Luckily, living a Pagan life means there are many times of the year when we can celebrate a symbolic New Year’s Eve. The upcoming Capricornian New Moon is one such time. It’s a perfect night to devise your own version of a Rose, Thorn and Bud ritual.

Pagans love ending their rituals with food and drink. I thought I would make it easy by combining the two in a cherry and wine offering. Cherries are part of the Rose family so they are a perfect food to enjoy after a Rose, Thorn and Bud ritual.

Cherries in Red Wine

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Ingredients
1/2 cup water
1/4 cup brown sugar
1/2 cup red wine (I used Shiraz)
1 cup pitted fresh cherries (about 225g / 8oz)

Instructions
Bring the water and brown sugar to a simmer in a small saucepan.
Add the red wine and simmer for 5 minutes, stirring occasionally.
Add the cherries and simmer for 5 minutes.
Remove from heat.
Cover and allow to cool before refrigerating until cold.
Serve in cups so you can drink the wine after you’ve eaten the cherries.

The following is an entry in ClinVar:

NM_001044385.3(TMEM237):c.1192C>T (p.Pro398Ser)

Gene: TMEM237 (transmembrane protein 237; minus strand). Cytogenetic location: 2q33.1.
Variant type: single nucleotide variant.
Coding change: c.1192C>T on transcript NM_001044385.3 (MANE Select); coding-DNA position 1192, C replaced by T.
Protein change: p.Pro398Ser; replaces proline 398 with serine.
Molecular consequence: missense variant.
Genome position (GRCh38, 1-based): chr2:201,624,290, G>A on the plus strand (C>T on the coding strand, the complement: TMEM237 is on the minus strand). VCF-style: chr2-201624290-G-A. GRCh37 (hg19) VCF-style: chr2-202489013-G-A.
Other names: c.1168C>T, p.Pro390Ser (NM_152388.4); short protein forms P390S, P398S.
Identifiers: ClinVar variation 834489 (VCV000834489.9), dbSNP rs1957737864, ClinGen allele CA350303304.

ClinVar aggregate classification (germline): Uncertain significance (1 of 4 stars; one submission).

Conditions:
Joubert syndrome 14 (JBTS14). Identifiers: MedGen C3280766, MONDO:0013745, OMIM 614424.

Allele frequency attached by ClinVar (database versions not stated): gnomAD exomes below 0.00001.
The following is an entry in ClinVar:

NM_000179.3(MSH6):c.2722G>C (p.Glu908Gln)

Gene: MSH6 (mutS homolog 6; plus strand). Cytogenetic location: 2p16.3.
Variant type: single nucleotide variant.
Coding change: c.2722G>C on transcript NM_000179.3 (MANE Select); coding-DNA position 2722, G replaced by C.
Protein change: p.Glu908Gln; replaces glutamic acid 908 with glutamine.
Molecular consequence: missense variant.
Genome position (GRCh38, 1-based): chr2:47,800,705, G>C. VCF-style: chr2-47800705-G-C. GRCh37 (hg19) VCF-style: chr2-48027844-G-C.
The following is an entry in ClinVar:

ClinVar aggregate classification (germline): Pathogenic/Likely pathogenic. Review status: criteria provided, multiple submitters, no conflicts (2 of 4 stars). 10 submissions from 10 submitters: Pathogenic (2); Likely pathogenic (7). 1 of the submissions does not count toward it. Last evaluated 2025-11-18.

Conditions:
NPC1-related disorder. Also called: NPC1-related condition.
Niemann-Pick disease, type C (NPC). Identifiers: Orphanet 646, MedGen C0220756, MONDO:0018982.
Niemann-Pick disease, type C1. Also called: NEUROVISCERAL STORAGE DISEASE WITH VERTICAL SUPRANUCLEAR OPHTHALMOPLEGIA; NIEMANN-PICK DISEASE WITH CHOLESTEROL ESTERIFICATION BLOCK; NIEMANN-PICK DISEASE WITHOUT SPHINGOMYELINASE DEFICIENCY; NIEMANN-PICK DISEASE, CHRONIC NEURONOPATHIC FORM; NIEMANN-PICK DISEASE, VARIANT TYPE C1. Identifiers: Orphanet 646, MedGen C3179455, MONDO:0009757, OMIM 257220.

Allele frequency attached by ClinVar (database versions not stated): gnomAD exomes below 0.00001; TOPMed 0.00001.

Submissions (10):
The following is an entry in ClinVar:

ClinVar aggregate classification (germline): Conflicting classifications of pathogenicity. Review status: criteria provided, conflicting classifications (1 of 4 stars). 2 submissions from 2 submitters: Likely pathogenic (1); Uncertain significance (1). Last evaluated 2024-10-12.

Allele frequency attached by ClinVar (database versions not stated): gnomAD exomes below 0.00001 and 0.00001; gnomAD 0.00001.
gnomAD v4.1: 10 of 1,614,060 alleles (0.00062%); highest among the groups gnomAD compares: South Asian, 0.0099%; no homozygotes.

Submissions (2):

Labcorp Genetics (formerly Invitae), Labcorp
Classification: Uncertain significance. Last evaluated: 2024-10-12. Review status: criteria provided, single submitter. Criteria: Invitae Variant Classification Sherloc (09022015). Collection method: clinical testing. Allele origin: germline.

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Moon Over Easter

The March Equinox has come and gone, which means Easter is on its way. Easter is a Moveable Feast that takes place on the first Sunday after the first Full Moon on or after the March Equinox. I’m using the term March Equinox because its seasonal attribute depends on the hemisphere you are in. In the southern hemisphere it’s the Autumnal Equinox. In the northern hemisphere it’s the Vernal (Spring) Equinox. As Easter is based on northern hemisphere seasons, it is a Spring Festival. Which explains the rabbit and the eggs.

What isn’t really explained is why there are often two Easters – one for Western Christians and one for Eastern Orthodox Christians. The answer is simple (well actually it’s not even slightly simple!). While the above formula is used by both, Western churches use the Gregorian calendar and Eastern churches use the Julian calendar. Plus, there are differences in how the Equinox and the Full Moon are defined. Eastern churches use the Astronomical Equinox and Full Moon, while the Western churches use a set date (March 21) for the Equinox and an Ecclesiastical Moon, which comes from a church calendar.